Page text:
nasdaq_big

Source: ZE

Technical glitches on trading exchanges have become a reality for the contemporary financial world. “As we continue to eliminate human beings from the execution of security trading, this is the problem you run into,” said Stephen Massocca, managing director of Wedbush Equity Management LLC in San Francisco. “These events are going to take place, given the level of automation” (Financial Post).

The question mark on reliability of electronic exchanges has always been there, but it’s been amplified by the second trading halt on NASDAQ in the last three weeks.

Starting at 11:35 a.m. on Wednesday, September 4, investors were unable to see quotes in certain NASDAQ stocks for six minutes (CNN Money). The trouble came just two weeks after NASDAQ halted trading on almost 3,000 stocks for three hours (Financial Post).  Irrespective of the fundamental reason, be it technical glitch or regulatory compliance, the trading halt has implications across all market participants. The halt locked up trading in stocks with a total market capitalization of 5.7-trillion USD (Market Watch). The sheer frequency and the impact on liquidity make it inevitable for traders to account for trading halt risk in their investment strategy.

Trading Halts: Implications for Market Participants

Trading halts impact all market participants, and the magnitude of impact may vary based on the level and purpose of participation. For example, in a very simplistic scenario, brokerage houses get paid by executing orders; so a trading halt would directly impact their revenue generation. Several “dark pools” which execute orders anonymously get forced to stop trading, leaving whole deals in jeopardy along with the risk of losing sensitive trade information. The risk of trading halt gains significance on special events such as famous IPOS, important news events (Federal Reserve announcements), and more.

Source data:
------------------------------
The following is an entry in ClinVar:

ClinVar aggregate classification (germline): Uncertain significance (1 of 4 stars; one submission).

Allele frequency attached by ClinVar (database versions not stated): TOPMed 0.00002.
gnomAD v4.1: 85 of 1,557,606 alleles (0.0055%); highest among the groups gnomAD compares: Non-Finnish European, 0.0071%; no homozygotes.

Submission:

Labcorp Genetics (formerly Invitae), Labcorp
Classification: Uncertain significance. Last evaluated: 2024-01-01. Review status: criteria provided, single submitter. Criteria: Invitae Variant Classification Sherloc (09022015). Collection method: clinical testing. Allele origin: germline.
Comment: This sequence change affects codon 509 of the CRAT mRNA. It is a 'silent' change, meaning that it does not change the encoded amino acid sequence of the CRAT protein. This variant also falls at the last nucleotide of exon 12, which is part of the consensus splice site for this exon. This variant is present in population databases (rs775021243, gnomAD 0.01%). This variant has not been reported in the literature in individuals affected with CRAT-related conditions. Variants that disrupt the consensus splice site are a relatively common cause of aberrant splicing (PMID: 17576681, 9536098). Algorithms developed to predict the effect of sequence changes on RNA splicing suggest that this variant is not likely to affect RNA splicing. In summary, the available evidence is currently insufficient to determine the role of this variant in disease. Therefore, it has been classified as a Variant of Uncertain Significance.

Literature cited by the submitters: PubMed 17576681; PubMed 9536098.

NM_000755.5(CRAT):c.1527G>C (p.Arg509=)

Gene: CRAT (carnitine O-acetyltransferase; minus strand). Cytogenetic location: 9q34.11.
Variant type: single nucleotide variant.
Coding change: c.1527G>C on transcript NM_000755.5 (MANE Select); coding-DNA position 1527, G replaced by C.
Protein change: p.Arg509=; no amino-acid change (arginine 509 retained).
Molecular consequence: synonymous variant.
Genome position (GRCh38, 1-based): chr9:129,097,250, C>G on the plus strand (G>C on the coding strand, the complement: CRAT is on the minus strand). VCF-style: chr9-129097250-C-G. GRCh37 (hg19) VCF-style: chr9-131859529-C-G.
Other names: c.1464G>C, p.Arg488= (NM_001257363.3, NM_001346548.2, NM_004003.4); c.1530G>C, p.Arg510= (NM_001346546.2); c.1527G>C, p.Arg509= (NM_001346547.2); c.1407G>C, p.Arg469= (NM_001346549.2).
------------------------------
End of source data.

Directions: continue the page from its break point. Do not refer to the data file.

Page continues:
“It’s positive that the market was actually up, [I] can’t imagine what would have happened if this was [Wednesday] when the Fed minutes came out,” as the Financial Times  quotes Paul Hickey, co-founder of Bespoke Investment Group (RT). The Facebook IPO was in fact hit by a technical snag, resulting in protests from a large number of investors and regulatory scrutiny. These unexpected trading halt events impact risk managers and analysts, depriving their metrics and models of important data, which are supposed to serve as the backbone of risk management and trading systems.

Highly sophisticated models are both victim and cause of technical snags on the exchanges. Glitches in trading tied to high-speed computer algorithms have occurred frequently in recent years, with the so-called flash crash in May 2010 that marked the most widely noted instance of instability in the stock market’s infrastructure (Market Watch).

Takeaways

The biggest takeaway is to factor in the risk as a variable for these technical glitches while formulating trading strategies, as we can’t eliminate the odds of their reoccurrence.  “The frequency of technical issues affecting trading is a wake-up call to business leaders in capital markets,” said Lev Lesokhin, executive vice president of Cast, a specialist in business software analysis (Financial Post).

Also, people relying on trade data such as risk managers and analysts should arrange for alternative data sources or set up a proxy to feed their risk management and trading software.At ZE, we always make sure that our clients have access to all the relevant data feeds. Our flagship data enterprise and management software solution, the  ZEMA Suite, ensures delivery of more than 3,500 data reports through a single interface. To learn more about ZEMA, feel free to book a demo with one of our data experts today.